Monday, April 1, 2013

Sunday:4/1/2013 5:30:58 PM

​A big monster crush

Daayans , bhoots, chudails and shaitans have haunted Indian cinema over the years, and ghosts and witchcraft have always been our go-to thrillers (Think Raaz 3 and 1920 — Evil Returns).

​My heart goes bombili, bombili

The passenger liner s lowly cuts through the dead, damp heat of the Arabian Sea in the opening pages of Louis Bromfield's 'Night in Bombay'.

​Netaji's new politics

Samajwadi Party supremo Mulayam Singh Yadav's high praise for the BJP's LK Advani (and his brother Ram Gopal Yadav's eulogy for Atal Behari Vajpayee) earlier this month has left analysts scratching their heads.

​Not too maach

Ilish, or hilsa, rules the hearts of Bengalis. And, over the past few years, it has been breaking their hearts as well.

Now, chai ain't cheap

Quaffing several cups of chai a day might soon turn out to be a prohibitively expensive indulgence.

Incredibly uncomfortable India?

It's not just that there have been three successive attacks on women tourists recently. Many foreign female travelers complain of being subjected to groping, grabbing and lewd behavior.

Headed for a neuro nightmare

A new study reveals that 35 lakh Indians will suffer from some form of brain disability every year. Are families equipped to deal with them?

Falling for yet another comic con

Italian envoy can't be prevented from leaving: Natwar Singh

Natwar Singh may be in political hibernation, but as a former foreign minister and dyed-in-the-wool diplomat he has walked many a diplomatic tightrope.

We've helped knock Modi off the pedestal

There are a number of stakeholders in this conversation about development in India today.

Appy families

The joint family is staying together virtually. Cousins scattered across the world are now just a free ping or text message away.

Letting it all out, anon

The word "confession" can bring to mind closed booths in churches, shopaholics or a series of bad sex comedies that appeared in the US in the 1970s.

Farewell to foreign arms?

The Italian chopper scandal has yet again raised questions on why India relies so much on imports. But public sector inefficiencies and very little encouragement to the private sector mean we're very far from going desi.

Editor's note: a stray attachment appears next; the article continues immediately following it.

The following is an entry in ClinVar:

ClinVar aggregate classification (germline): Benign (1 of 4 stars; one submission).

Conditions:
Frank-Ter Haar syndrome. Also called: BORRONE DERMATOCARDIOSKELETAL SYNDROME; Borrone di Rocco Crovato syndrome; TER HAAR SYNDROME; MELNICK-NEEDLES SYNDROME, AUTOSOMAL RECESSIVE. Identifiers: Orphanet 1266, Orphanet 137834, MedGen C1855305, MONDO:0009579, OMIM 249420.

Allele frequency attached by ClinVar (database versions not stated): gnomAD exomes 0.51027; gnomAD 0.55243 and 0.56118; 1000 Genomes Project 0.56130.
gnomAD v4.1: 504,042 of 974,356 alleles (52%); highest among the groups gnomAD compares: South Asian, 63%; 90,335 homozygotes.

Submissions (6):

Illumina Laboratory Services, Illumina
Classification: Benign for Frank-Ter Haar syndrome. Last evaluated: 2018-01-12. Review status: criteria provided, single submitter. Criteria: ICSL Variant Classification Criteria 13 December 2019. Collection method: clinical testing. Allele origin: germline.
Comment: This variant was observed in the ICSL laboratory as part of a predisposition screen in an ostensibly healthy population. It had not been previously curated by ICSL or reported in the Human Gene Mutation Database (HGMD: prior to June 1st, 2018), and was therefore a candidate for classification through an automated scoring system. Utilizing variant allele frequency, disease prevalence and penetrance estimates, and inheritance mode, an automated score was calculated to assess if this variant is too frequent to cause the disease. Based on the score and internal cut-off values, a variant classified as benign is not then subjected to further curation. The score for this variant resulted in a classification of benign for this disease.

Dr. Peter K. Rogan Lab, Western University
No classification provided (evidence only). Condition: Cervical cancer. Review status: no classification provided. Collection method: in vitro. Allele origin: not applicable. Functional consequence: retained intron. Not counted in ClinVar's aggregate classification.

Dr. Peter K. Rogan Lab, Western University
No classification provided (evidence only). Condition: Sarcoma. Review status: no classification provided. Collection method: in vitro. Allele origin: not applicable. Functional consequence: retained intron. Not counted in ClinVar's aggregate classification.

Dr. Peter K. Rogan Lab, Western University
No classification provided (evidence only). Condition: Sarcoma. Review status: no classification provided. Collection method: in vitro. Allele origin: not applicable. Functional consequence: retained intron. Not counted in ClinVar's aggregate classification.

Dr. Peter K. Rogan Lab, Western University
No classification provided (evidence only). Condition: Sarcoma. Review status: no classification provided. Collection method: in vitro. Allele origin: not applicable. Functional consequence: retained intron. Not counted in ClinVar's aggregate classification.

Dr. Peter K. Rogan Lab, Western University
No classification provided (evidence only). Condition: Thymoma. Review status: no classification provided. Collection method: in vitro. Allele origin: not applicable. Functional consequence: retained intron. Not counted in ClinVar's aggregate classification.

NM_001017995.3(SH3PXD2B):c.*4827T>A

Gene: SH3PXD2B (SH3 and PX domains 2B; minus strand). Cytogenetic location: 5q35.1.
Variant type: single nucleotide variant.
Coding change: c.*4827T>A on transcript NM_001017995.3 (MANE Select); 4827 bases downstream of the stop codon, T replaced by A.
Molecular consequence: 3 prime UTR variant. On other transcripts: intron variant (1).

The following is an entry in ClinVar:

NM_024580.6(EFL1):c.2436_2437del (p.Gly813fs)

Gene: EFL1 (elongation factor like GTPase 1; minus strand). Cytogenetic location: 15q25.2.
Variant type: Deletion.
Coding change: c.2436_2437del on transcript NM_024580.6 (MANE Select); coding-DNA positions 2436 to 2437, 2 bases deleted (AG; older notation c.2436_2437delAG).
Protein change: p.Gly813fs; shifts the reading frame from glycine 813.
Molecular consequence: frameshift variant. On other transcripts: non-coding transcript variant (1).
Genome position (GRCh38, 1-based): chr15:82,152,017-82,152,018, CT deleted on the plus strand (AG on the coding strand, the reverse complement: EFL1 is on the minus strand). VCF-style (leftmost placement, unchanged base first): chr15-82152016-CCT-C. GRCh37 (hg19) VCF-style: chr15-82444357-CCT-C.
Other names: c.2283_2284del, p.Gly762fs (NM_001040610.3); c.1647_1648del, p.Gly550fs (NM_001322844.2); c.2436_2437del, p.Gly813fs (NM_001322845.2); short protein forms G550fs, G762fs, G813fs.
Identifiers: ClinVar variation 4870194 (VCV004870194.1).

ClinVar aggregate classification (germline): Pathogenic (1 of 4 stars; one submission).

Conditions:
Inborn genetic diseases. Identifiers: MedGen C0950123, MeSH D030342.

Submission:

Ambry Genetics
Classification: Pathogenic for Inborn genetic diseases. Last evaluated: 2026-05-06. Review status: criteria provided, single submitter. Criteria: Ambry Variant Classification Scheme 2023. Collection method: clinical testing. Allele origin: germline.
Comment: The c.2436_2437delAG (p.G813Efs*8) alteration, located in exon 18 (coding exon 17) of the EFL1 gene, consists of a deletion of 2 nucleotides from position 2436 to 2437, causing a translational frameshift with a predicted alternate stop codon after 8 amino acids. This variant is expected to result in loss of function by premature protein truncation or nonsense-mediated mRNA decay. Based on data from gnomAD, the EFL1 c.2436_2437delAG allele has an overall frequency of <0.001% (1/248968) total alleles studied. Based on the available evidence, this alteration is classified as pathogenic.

The gender faultline

Dr Yangerla from Mokokchung and Rakhila Lakhiumong from Tuensang didn't just stand for election in Nagaland yesterday, they stood at the intersection of Naga society and democracy.

Clicking over cheese

A few years ago, Siddharth Mangharam was at a party in Bangalore where a platter of Roquefort blue cheese was being passed around.

Samarkand's salaam to Babur

The chocolates still come wrapped in fancy papers with hearts printed on them. Women still receive red roses from their suitors. Restaurants and cafeterias continue to do brisk business on February 14.

Sex crimes are ubiquitous

A Harvard University task force has been set up to advise on the implementation of the Justice J S Verma Committee report. It is led by Jacqueline Bhabha, a lecturer of law at the Harvard Law School and of public policy at the Kennedy School.

Bengal is sitting on a powder keg

It is rare for a policeman to be killed on duty. It is inconceivable that a policeman can be shot dead in daylight, surrounded by colleagues, while his shooter escapes.

RIP? Not unless you've booked

With cemetery space at a premium, people are making bulk bookings for graves.

'I feel relieved the Delhi girl died or she'd have faced the same porn-tinted questions'

In 1996, the Suryanelli rape case shook up Kerala the way the Nirbhaya incident convulsed Delhi in December.

The gripe over green tape

The environment ministry has been under fire for delay in clearances. But is approving projects without proper scrutiny the solution for fast-tracking development? Sunday Times looks at both sides of the debate.

Dad's sounds of India is my favourite album: Norah Jones

To the rest of the world, she's a big star but in India she's the other daughter of late Pandit Ravi Shankar. In early interviews, Norah Jones avoided talking about him as they shared a tense relationship.

The Valley never gave up on art

Kashmir is not quite the cultural desert the Pargaash episode paints it to be. Over the last few decades a lot has been happening here in the field of music, theatre and now, films.

A woman's place is at home

The original job of Jammu and Kashmir's state-backed Mufti Azam (Grand Priest) Bashir-u-Din was to confirm moon sightings before Eid and Bakrid. That was till a couple of years ago. Now Bashir-u-Din is known more for his fatwas, the latest of which declared that the state's first all-girl band, Pargaash, is "un-Islamic".

Are we out of ideas?

Not a single Indian think tank has made it to the global top 50. Sunday Times finds out why these institutions, which are essential for policymaking in a vibrant democracy, have failed to make an impact.

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